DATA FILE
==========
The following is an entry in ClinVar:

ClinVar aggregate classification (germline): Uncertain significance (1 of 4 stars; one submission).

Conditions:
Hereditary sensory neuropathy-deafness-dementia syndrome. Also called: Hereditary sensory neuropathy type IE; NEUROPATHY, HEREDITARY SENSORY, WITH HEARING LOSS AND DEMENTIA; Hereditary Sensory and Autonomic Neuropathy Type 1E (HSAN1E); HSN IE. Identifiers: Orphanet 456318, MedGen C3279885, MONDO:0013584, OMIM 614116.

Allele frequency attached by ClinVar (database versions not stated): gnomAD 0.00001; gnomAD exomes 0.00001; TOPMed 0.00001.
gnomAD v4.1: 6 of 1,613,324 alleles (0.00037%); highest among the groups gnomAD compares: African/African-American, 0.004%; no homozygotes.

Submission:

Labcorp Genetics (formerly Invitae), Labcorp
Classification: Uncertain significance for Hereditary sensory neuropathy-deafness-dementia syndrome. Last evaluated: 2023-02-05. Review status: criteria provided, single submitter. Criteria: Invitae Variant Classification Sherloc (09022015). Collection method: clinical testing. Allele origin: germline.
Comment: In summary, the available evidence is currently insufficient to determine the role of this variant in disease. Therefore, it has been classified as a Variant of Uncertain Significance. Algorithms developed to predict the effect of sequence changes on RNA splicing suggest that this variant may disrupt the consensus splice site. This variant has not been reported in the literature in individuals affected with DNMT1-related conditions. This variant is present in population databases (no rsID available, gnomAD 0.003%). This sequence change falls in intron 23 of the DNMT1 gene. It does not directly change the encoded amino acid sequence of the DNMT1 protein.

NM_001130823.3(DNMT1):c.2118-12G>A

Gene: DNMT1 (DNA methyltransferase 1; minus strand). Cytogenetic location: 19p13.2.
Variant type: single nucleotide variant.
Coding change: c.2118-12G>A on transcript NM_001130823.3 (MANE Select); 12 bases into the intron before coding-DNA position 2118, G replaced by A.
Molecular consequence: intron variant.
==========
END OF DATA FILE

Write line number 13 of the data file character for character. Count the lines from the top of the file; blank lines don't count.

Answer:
Variant type: single nucleotide variant.